Authors: Yvonne Gardner McLee Smith
The new world of work operates under a new set of rules. What employers offer and what employees want have changed, while the rise of remote-hybrid work is further upending conventional workplace dynamics. Yet, within the disorder of the past two years, an opportunity has surfaced to seize the moment by more fully addressing challenges to equity and inclusivity.
Competing successfully for each next generation of workers requires a stronger and steadier focus on equity. A reasonable starting point for many employers is to revisit this concept. Traditionally associated only with pay, this term has taken on an expanded meaning that also defines the organization's culture.
Pay equity is still an important standard for ensuring a fair and legal approach to compensation. Generally, it means compensating employees the same when they perform the same or similar job duties, while accounting for factors such as their experience level, job performance and tenure.1 But beyond the limits of this norm, an opportunity exists to reframe policies and practices within the construct of an equitable and inclusive organizational philosophy. Creating and sustaining a work environment based on guiding principles establishes a deliberate process for enhancing wellbeing — promoting a fairly rewarded work experience for employees and a cultural advantage for employers.
A precise understanding of current and projected workforce demographics is critical to plotting a course of action that supports employees' success in their work and personal lives. Through an analysis, employers often gain insights that inform better decisions about engagement, benefits design and retention strategies, which may also identify suboptimal policies and practices.
Future-proofing organizational and business success with the right talent and policies
Innovation moves through industries at different times and speeds. But to stay competitive, all organizations continually need to have the right people in the right roles. By reexamining the makeup of the workforce and considering how to maximize recruitment efforts, employers may discover their needs have changed. Talent that drove past success is not necessarily the same talent that can deliver this outcome in the future.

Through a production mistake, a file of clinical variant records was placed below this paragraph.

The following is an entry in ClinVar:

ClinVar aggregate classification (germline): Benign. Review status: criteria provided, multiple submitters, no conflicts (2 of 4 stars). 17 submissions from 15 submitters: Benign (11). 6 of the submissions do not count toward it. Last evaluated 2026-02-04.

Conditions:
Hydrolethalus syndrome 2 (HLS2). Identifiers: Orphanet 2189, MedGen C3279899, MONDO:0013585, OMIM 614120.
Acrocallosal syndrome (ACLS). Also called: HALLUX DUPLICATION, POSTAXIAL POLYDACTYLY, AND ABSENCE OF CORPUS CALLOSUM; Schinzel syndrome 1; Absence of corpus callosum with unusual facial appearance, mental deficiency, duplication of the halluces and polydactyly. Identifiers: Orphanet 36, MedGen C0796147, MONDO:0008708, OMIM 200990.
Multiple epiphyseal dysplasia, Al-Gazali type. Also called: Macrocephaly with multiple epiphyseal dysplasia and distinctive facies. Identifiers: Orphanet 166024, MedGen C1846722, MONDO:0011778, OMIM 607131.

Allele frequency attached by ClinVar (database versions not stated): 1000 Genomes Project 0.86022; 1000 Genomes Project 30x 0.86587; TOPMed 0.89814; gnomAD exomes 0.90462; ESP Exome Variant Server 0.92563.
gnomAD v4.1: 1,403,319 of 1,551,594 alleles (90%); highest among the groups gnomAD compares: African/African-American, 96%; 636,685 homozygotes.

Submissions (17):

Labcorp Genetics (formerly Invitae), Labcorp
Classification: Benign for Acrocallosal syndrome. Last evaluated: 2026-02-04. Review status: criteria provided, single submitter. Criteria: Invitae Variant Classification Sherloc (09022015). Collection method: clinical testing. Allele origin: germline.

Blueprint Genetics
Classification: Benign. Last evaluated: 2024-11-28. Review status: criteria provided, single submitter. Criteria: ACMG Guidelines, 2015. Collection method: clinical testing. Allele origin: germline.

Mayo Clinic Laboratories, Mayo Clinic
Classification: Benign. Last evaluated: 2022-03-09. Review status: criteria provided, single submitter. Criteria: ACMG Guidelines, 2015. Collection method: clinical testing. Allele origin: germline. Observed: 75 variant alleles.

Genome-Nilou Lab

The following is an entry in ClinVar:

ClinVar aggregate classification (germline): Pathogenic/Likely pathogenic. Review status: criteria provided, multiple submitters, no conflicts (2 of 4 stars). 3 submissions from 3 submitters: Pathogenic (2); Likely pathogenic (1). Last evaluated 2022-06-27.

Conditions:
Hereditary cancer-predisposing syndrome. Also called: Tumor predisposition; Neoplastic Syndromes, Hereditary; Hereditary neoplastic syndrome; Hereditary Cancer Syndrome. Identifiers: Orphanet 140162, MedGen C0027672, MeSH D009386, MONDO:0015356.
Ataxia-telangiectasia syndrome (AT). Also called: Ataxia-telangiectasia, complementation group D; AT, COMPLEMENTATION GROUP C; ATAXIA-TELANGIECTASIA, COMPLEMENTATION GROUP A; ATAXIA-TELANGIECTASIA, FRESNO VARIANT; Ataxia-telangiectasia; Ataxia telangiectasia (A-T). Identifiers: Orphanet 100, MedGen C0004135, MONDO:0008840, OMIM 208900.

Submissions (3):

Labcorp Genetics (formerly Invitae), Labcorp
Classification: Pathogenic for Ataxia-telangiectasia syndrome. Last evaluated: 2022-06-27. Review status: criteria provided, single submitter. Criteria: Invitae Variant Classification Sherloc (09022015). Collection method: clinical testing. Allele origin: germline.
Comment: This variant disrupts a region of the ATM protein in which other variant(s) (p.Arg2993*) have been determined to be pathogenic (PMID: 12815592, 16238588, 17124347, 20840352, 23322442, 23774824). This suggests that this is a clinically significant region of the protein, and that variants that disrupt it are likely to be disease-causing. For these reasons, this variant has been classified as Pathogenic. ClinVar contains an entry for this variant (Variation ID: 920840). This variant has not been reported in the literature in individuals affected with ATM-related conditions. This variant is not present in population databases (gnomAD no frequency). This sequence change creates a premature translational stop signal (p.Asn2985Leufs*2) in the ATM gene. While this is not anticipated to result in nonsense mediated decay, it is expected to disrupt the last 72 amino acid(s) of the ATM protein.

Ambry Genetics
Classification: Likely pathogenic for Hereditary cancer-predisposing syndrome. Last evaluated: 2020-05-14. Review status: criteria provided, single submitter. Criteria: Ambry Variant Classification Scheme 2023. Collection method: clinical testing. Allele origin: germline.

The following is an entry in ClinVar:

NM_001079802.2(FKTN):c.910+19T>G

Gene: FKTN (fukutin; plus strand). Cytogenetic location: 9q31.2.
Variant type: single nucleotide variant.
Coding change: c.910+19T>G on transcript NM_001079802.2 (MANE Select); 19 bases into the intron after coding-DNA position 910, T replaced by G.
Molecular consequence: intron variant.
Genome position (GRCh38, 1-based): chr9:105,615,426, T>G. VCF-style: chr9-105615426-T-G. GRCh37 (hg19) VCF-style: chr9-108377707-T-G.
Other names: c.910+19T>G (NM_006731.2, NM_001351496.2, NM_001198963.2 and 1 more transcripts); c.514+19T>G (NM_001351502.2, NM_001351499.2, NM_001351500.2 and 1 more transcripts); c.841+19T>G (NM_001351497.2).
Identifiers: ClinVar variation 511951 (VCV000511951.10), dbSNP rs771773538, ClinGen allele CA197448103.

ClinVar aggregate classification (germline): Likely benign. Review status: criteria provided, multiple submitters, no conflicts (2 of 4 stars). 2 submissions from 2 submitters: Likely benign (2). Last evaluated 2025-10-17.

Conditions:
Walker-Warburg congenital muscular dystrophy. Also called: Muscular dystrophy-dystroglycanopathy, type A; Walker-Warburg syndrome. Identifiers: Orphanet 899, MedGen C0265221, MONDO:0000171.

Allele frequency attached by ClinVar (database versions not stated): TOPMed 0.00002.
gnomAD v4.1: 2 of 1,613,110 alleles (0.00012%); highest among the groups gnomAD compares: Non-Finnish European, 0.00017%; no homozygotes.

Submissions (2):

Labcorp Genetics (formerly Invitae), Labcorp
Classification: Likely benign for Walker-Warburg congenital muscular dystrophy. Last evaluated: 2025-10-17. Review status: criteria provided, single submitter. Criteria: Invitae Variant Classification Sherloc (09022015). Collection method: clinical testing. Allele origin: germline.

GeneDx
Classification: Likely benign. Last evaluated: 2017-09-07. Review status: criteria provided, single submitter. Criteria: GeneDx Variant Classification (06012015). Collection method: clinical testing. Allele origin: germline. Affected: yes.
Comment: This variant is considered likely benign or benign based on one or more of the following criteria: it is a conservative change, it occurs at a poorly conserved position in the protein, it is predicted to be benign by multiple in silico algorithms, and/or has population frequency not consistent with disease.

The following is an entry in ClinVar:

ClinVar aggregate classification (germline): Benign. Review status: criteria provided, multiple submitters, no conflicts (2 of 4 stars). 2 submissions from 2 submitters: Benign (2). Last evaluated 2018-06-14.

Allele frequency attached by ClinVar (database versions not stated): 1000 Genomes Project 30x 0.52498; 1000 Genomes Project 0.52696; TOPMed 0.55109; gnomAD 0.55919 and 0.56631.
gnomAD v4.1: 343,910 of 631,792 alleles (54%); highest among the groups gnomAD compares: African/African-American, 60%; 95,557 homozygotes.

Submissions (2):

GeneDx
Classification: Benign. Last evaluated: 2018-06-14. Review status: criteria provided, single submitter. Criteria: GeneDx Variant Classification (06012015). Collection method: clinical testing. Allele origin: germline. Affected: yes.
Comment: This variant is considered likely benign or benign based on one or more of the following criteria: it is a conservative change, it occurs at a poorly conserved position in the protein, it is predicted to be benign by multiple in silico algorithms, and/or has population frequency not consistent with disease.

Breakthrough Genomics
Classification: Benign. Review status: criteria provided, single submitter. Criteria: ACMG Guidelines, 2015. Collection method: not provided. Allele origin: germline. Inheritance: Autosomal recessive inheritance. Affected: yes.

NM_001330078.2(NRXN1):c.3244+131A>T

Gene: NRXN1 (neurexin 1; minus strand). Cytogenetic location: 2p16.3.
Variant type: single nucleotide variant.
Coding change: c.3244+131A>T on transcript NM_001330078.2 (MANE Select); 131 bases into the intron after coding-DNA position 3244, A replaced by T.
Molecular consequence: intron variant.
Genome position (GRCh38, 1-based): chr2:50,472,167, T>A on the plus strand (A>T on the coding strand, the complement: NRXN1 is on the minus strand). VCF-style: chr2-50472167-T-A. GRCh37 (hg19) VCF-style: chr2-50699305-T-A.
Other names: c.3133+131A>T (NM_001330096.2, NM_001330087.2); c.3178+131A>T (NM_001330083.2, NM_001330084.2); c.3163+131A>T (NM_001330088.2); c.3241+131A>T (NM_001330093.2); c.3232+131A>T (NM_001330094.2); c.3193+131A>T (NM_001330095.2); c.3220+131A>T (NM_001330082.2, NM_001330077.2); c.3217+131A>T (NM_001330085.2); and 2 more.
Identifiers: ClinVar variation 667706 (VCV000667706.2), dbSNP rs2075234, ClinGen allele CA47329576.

As the world has become more digitally connected, geographic proximity has lost some of its luster as a tool for securing talent. The pandemic only accelerated this evolution, straining the capacity of HR and management personnel as they try to cover more territory.
A comparative analysis of essential capabilities, both current and projected, will help define effective targeting strategies. Geographic bias against a prospective employee could cause an employer to miss out on a good — or even ideal — match for the position. Generally, evaluating candidates based on a broader profile will net better results.
Employers with a dispersed workforce are mulling whether or not to make compensation adjustments. For some, a significant number of remote employees work virtually — not just across town but in entirely different regions. Advanced planning informed by benchmarking data helps determine where to set the bar for compensation, now and over the long term.
Recent data shows that many employers have updated their approach to attraction and retention. Changes include revisiting approved geographic locations for potential hires (26%) and examining an expanded set of benchmarking data to keep compensation competitive (39%). From a cultural standpoint, there is a focus on ensuring the engagement strategy is inclusive and helps all employees connect with the organization (46%). More than three in five employers (63%) are also laying the foundation for successful decisions by taking steps to better understand workforce needs.